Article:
Medieval vs. Renaissance Art
Art during the Italian Renaissance differed from art during the Middle Ages. The two have contrasting characteristics and concepts. To the people in the medieval world, religion was their life. Everything in daily life focused around the church and God (Modern World 164). Medieval culture influenced the arts; this was evident in the religious themes. During the Italian Renaissance, painters and other artists focused on the portrayal of a more humanistic way of life. Renaissance artists’ work portrayed realism with “lifelike human figures in their paintings” (Modern World 164). Renaissance artists wanted to express ancient Greek and Roman cultures in their work (Modern World 162). Italian Renaissance art offered the world a new way to view human reason and development.
During the Middle Ages, religion played an immense role in art. Medieval paintings focused around the idea of worshipping God. The church influenced many of the medieval artists making these religious masterpieces (World Book 527). Medieval paintings were unrealistic and did not portray lifelike figures. There was no depth and the backgrounds were typically gold. The central figures in paintings were painted larger than the less significant objects. Painters wanted their creations to focus on a deep religious meaning and strengthen the church through the paintings (World Book 234). The Holy Land and the Roman Catholic Church were the central landscapes in medieval paintings. There were an extensive variety of mediums used by the artists. Examples included frescos, stained glass, and murals (End of Europe’s Middle Ages). Sculpture was another form of art. “Statues of the holy family, saints, and rulers lined the inside of Gothic churches, and relief sculptures adorned the walls” (Modern World 142). Much of the medieval artistic expertise went into the creation of Gothic churches in devotion to God (End of Europe’s Middle Ages).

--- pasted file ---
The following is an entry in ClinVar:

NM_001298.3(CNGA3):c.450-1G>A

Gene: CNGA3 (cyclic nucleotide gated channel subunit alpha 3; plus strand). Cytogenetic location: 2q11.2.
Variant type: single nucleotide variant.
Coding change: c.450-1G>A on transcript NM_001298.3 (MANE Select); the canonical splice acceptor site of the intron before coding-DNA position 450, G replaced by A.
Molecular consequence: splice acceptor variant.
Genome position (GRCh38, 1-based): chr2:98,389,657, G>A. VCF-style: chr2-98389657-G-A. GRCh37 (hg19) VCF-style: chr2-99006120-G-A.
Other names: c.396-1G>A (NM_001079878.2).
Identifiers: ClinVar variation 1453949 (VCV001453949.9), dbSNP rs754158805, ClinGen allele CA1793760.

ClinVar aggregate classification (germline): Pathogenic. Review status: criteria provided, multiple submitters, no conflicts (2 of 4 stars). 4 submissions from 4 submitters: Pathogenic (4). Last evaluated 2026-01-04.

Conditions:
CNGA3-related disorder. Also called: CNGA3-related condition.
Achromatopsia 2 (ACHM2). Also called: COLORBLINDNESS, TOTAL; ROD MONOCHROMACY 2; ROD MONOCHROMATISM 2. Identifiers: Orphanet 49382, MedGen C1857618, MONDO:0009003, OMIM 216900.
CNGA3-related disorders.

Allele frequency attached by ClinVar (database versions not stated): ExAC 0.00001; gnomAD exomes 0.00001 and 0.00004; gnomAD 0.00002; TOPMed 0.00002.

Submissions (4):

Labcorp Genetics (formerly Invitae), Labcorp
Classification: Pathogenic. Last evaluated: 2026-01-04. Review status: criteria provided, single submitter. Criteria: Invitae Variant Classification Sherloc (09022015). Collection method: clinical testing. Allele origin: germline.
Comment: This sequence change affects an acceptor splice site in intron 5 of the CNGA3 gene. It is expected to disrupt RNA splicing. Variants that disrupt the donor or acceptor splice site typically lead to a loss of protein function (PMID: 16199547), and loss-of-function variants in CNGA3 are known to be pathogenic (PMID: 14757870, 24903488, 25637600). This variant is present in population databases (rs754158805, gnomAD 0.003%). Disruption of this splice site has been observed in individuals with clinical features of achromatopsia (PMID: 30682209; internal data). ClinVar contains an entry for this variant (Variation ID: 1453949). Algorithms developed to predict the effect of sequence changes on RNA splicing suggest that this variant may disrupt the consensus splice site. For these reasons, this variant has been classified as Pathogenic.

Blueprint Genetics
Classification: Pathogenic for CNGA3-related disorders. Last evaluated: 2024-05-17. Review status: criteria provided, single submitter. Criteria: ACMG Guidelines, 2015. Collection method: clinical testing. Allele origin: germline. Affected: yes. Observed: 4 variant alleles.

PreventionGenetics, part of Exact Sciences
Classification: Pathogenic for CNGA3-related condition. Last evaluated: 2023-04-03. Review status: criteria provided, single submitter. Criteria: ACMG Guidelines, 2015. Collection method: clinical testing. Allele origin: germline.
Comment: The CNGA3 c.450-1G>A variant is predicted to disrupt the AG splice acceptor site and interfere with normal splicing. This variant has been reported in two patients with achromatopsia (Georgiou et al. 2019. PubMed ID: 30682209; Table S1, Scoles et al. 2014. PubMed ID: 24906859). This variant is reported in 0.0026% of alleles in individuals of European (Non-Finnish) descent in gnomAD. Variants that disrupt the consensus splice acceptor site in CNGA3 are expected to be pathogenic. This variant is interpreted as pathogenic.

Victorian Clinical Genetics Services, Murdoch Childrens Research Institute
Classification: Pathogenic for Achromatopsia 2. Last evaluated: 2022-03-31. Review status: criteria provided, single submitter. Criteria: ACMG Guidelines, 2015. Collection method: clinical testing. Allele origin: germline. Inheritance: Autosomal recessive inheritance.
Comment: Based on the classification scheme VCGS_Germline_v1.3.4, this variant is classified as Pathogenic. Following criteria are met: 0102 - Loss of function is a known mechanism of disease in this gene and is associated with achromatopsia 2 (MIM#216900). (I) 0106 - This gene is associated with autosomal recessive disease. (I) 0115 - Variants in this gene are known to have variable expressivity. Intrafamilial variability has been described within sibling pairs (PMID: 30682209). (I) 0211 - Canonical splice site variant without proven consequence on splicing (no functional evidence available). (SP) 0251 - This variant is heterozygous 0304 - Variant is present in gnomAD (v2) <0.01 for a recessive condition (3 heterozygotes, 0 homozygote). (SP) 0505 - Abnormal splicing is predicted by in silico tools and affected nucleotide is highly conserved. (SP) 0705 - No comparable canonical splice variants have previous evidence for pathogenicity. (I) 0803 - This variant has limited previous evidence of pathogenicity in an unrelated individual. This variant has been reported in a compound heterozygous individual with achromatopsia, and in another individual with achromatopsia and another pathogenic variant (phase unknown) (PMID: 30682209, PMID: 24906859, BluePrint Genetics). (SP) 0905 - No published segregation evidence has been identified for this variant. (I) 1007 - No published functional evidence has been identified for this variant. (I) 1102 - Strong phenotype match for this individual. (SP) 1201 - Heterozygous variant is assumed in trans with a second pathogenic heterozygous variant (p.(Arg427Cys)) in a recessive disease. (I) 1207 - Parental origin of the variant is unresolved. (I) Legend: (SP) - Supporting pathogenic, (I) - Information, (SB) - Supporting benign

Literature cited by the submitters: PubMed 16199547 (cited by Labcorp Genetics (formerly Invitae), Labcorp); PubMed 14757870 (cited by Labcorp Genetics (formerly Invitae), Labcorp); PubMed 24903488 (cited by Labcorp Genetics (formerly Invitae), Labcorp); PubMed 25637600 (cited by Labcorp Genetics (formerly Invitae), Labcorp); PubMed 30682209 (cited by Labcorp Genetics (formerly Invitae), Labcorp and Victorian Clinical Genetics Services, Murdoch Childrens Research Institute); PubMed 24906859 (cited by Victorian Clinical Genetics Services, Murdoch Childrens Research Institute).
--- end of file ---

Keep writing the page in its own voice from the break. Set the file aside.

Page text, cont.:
In contrast, the...
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